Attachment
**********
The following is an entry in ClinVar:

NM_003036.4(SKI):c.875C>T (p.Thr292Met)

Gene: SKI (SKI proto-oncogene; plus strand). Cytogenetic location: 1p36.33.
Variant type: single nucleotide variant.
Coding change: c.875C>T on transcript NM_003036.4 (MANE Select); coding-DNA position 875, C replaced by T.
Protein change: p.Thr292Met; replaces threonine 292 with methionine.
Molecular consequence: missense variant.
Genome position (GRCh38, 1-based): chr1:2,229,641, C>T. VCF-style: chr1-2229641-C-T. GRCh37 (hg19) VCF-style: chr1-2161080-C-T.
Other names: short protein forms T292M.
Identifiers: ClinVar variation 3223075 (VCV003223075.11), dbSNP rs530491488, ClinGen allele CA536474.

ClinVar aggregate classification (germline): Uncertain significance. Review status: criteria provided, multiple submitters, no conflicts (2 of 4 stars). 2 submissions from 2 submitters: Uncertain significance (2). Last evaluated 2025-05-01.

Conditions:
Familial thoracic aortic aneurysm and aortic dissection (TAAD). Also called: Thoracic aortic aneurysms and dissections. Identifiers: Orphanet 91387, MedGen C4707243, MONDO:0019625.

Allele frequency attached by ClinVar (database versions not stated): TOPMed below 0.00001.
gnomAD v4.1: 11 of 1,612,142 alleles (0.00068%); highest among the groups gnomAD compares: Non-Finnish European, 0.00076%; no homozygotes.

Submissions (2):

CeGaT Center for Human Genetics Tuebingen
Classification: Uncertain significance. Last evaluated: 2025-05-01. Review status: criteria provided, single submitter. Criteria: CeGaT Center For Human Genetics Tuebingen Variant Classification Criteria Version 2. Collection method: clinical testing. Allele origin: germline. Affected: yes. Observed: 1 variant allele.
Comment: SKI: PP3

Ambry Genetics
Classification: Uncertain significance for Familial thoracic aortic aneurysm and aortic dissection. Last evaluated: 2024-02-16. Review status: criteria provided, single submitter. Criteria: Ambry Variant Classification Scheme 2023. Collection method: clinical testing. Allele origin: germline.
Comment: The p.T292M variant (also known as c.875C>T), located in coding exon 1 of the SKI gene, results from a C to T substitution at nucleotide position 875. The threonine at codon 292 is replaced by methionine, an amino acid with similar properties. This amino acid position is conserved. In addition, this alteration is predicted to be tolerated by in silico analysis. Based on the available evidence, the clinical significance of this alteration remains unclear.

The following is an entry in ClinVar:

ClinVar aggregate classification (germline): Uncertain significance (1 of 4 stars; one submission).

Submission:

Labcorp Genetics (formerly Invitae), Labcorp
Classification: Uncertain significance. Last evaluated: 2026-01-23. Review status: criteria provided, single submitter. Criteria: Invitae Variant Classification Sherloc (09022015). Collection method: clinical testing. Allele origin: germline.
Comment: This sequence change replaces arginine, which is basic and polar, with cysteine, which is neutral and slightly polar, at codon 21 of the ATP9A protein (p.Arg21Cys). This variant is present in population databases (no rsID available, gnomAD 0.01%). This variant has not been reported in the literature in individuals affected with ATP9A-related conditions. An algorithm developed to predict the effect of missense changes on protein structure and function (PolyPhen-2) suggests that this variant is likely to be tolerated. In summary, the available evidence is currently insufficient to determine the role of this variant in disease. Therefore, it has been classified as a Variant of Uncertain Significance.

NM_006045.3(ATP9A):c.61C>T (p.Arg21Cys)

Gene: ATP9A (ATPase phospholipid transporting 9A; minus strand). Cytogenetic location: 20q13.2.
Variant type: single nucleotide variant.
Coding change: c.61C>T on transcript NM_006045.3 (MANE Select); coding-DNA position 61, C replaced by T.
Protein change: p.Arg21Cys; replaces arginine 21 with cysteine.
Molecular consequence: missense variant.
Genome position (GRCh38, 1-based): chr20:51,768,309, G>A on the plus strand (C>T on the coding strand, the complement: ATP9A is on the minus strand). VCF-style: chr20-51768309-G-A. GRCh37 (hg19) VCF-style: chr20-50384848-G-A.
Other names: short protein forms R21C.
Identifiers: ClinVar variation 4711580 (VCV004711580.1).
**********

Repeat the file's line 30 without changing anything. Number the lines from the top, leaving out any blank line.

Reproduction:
Gene: ATP9A (ATPase phospholipid transporting 9A; minus strand). Cytogenetic location: 20q13.2.